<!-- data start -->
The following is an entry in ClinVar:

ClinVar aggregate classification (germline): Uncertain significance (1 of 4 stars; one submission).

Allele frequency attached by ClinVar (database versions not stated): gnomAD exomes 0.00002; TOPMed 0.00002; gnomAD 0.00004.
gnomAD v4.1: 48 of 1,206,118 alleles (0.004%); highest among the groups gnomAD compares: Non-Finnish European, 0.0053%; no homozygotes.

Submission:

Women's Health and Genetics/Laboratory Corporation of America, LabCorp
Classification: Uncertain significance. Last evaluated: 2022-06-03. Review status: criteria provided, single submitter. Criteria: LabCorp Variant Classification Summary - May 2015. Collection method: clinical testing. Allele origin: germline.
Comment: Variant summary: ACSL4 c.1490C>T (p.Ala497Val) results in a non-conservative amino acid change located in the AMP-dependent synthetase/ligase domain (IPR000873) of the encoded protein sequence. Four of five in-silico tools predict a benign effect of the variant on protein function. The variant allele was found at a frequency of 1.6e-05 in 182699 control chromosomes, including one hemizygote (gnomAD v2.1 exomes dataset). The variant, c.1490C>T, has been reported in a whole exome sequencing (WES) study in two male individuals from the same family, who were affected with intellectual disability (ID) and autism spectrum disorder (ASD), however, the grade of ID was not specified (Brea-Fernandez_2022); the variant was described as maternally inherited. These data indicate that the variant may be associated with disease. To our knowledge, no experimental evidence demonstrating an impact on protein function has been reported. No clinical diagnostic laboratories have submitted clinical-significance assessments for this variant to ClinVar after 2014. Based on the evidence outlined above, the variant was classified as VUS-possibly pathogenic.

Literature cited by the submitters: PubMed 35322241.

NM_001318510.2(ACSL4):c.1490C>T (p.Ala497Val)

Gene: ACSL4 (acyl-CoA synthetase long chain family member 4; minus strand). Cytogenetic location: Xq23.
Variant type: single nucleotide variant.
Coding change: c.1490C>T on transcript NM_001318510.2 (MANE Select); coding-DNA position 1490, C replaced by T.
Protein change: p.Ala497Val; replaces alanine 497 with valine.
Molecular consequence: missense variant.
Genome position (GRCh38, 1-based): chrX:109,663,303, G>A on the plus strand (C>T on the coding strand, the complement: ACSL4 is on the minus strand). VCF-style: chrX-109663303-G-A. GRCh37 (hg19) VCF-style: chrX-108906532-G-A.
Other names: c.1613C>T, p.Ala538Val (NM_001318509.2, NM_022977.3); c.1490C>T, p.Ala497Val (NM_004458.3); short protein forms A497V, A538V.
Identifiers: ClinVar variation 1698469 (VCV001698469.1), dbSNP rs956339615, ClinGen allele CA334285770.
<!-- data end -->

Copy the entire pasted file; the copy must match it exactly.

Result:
The following is an entry in ClinVar:

ClinVar aggregate classification (germline): Uncertain significance (1 of 4 stars; one submission).

Allele frequency attached by ClinVar (database versions not stated): gnomAD exomes 0.00002; TOPMed 0.00002; gnomAD 0.00004.
gnomAD v4.1: 48 of 1,206,118 alleles (0.004%); highest among the groups gnomAD compares: Non-Finnish European, 0.0053%; no homozygotes.

Submission:

Women's Health and Genetics/Laboratory Corporation of America, LabCorp
Classification: Uncertain significance. Last evaluated: 2022-06-03. Review status: criteria provided, single submitter. Criteria: LabCorp Variant Classification Summary - May 2015. Collection method: clinical testing. Allele origin: germline.
Comment: Variant summary: ACSL4 c.1490C>T (p.Ala497Val) results in a non-conservative amino acid change located in the AMP-dependent synthetase/ligase domain (IPR000873) of the encoded protein sequence. Four of five in-silico tools predict a benign effect of the variant on protein function. The variant allele was found at a frequency of 1.6e-05 in 182699 control chromosomes, including one hemizygote (gnomAD v2.1 exomes dataset). The variant, c.1490C>T, has been reported in a whole exome sequencing (WES) study in two male individuals from the same family, who were affected with intellectual disability (ID) and autism spectrum disorder (ASD), however, the grade of ID was not specified (Brea-Fernandez_2022); the variant was described as maternally inherited. These data indicate that the variant may be associated with disease. To our knowledge, no experimental evidence demonstrating an impact on protein function has been reported. No clinical diagnostic laboratories have submitted clinical-significance assessments for this variant to ClinVar after 2014. Based on the evidence outlined above, the variant was classified as VUS-possibly pathogenic.

Literature cited by the submitters: PubMed 35322241.

NM_001318510.2(ACSL4):c.1490C>T (p.Ala497Val)

Gene: ACSL4 (acyl-CoA synthetase long chain family member 4; minus strand). Cytogenetic location: Xq23.
Variant type: single nucleotide variant.
Coding change: c.1490C>T on transcript NM_001318510.2 (MANE Select); coding-DNA position 1490, C replaced by T.
Protein change: p.Ala497Val; replaces alanine 497 with valine.
Molecular consequence: missense variant.
Genome position (GRCh38, 1-based): chrX:109,663,303, G>A on the plus strand (C>T on the coding strand, the complement: ACSL4 is on the minus strand). VCF-style: chrX-109663303-G-A. GRCh37 (hg19) VCF-style: chrX-108906532-G-A.
Other names: c.1613C>T, p.Ala538Val (NM_001318509.2, NM_022977.3); c.1490C>T, p.Ala497Val (NM_004458.3); short protein forms A497V, A538V.
Identifiers: ClinVar variation 1698469 (VCV001698469.1), dbSNP rs956339615, ClinGen allele CA334285770.